Re: Gold & Silver Coin Issue Addressed in Colorado; hmmmm....
- --- In email@example.com, "Barry" <bear@...> wrote:
>"Speak for yourself, John," for those who remember the pilgrims.
> This post is from Randy Hunt. Bear
> You may want to consider this in your thoughts as toNot sure why the bias is limited to Appeals Court when
> why this Appeals Court is biased.
any court would have sufficed, at least from my experience.
> Per LANE COUNTY v. OREGON, 74 U.S. 71 (1868) DECEMBER TERM, 1868,Of course, back then United States notes were specie-backed,
> the US Supreme Ct. specifically held:
> 2. The clauses in the several acts of Congress, of 1862 and 1863,
> making United States notes a legal tender for debts, have no
> reference to taxes imposed by State authority.
so there was no difference.
> Further expounded in the opinion of the Court:Non sequitur, if properly argued.
> We proceed then to inquire whether, upon a sound construction
> of the acts, taxes imposed by a State government upon the people
> of the State, are debts within their true meaning.
> We are the more ready to adopt this view, because the [Page 80]See above answer.
> greatest of English elementary writers upon law, when treating
> of debts in their various descriptions, gives no hint that taxes
> come within either;while American State courts, of the highest
> authority, have refused to treat liabilities for taxes as debts,
> in the ordinary sense of that word, for which actions of debt
> may be maintained.
> in the first clause[of the acts of Congress of 1862],Handyman addresses this in the Hagar case, re "exactment."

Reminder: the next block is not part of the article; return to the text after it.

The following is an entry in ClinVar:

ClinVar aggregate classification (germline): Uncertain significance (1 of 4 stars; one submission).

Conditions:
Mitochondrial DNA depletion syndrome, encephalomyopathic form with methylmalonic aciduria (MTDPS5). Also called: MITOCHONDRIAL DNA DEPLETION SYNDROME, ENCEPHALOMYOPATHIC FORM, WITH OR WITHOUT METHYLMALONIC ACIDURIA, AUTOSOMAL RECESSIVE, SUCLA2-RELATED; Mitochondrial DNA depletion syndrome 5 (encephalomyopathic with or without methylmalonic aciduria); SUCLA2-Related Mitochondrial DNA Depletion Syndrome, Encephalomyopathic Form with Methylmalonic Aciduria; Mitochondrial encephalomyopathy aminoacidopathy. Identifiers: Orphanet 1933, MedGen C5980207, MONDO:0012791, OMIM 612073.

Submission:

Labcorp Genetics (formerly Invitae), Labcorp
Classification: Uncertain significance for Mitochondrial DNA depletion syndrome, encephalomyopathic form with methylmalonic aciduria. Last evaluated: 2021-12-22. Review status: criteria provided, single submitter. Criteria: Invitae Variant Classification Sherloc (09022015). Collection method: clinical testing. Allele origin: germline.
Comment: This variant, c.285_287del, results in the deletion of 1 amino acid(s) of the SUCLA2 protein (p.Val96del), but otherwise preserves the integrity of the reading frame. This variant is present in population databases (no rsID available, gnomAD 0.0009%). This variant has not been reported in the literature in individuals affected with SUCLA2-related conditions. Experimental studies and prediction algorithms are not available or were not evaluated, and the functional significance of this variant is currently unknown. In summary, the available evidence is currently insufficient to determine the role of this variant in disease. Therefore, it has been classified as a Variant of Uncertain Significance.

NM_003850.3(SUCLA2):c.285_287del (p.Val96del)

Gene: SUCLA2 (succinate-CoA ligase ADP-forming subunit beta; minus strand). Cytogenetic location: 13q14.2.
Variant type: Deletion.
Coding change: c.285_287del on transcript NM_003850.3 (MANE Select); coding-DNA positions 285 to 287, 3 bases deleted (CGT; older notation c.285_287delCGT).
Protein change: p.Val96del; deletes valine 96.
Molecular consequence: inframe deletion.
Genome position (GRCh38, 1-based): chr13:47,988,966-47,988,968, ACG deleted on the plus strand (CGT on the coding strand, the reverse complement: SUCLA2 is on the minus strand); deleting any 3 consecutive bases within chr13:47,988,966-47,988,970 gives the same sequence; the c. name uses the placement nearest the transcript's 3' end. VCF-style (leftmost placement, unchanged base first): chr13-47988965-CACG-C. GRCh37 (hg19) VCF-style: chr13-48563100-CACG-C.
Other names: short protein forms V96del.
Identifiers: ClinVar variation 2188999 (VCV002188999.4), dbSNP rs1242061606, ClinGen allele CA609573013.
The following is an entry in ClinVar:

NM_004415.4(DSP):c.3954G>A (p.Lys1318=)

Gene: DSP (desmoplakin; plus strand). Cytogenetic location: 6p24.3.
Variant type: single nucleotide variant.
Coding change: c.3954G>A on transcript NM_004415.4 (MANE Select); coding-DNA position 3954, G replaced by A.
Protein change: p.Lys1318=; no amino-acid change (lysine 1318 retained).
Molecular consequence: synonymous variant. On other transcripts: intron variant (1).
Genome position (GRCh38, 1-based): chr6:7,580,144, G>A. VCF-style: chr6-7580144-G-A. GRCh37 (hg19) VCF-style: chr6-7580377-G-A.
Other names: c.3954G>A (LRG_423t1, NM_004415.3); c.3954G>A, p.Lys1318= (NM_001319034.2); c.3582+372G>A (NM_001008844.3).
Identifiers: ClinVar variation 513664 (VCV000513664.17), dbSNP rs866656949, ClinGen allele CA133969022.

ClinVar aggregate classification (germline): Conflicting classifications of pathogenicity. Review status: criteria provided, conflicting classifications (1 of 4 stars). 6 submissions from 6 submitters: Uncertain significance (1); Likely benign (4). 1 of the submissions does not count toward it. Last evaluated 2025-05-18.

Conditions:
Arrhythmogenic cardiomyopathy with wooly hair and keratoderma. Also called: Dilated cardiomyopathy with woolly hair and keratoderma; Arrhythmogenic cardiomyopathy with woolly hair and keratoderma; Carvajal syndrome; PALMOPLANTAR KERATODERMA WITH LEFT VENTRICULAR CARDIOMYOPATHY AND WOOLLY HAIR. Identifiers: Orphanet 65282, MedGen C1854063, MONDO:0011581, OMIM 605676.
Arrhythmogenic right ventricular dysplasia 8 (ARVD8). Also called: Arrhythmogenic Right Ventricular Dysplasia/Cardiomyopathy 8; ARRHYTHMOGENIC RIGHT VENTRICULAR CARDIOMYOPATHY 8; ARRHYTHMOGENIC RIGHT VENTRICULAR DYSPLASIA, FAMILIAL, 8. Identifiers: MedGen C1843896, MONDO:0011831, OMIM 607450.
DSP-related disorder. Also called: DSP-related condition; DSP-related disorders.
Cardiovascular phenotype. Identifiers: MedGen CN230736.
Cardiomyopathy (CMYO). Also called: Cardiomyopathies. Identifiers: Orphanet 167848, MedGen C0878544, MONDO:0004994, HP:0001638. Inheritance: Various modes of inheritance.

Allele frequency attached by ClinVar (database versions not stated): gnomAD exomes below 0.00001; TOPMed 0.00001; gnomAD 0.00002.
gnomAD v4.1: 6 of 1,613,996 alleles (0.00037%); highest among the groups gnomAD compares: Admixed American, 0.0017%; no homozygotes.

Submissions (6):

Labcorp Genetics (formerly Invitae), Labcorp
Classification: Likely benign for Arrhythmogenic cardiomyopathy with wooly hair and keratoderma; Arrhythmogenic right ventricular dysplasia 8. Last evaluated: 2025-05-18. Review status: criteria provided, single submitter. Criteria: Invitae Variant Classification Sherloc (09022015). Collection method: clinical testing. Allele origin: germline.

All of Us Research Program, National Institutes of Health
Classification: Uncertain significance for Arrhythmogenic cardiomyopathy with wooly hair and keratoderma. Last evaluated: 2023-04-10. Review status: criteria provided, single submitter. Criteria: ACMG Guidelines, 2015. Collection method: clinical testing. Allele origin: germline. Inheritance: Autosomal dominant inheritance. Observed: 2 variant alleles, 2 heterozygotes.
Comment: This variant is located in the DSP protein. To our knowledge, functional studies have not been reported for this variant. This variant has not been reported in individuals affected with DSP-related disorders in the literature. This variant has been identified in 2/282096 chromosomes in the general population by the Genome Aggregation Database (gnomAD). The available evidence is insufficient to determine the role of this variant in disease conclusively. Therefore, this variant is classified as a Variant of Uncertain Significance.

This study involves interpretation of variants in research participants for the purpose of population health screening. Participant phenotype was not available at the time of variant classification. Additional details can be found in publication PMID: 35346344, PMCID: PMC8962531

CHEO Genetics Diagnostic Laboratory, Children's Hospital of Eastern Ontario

> taxes are plainly distinguished, in enumeration, from
> debts; and it is not an unreasonable inference, that
> the word debts in the other clause was not intended to
> include taxes.
A levy of a tax is just one side of the coin, as it were.
> It must be observed that the first clause, which may beThis is a "keep the issue muddled" paragraph.
> called the receivability and payability clause, imposes
> no restriction whatever upon the States in the collection
> of taxes. It makes the notes receivable for national taxes,
> but does not make them receivable for State taxes. On the
> contrary, the express reference to receivability by the
> national government, and the omission of all reference to
> receivability by the State governments, excludes the
> hypothesis of an intention on the part of Congress to
> compel the States to receive them as revenue.
> the clause making the United States notes a legal tenderStill on the same one side of the coin, here.
> for debts has no reference to taxes imposed by State
> authority, but relates only to debts in the ordinary
> sense of the word, arising out of simple contracts or
> contracts by specialty, which include judgments and
The other side of the coin, be it gold, silver, or even
a slug is, HOW WAS THE VALUE OF THE PROPERTY ASSESSED!!
Typically, some kind of "value" is determined and then
expressed as an amount owed. How does your state express
it? In dollars?
If so, the question then becomes, "State, WHAT KIND OF
DOLLARS are you demanding from me?"
THAT becomes the issue. The money issue, and it opens
so many doors, but rather than inform the STATE of the
number of doors, the burden on proof remains on the STATE
to define exactly what it is it is demanding to be paid
in taxes assessed.
This, of course, is in addition to the Hagar "exactment"
put forth above.
Now, here is a little tidbit about which I recently learned.
Title 31, section 742, USED to say,
"Except as otherwise provided by law, all stocks, bonds,
treasury notes and OTHER OBLIGATIONS of the United States
government shall be exempt from state, municipal, and
local authority. [My emphasis]
"This exemption extends to every form of taxation that
would require either the obligations or the interest
thereon, or both to be considered directly or indirectly
in the computation of tax."
The above initial paragrpaph does not contain the same
wording in the current version of section 742. The
government, in its unending effort to lie/deceive
everyone, chose to eliminate certain words, perhaps
as "unnecessary" [for the goverment's sake] or to
eliminate "surplus" words.
However, one can look to Memphis Bank v State of
Tennessee at Algarn, 459 US 392.
As I recall, the case may have even said that Title
31 USC section 742 is the supreme law of the land,
but that may have been an inference.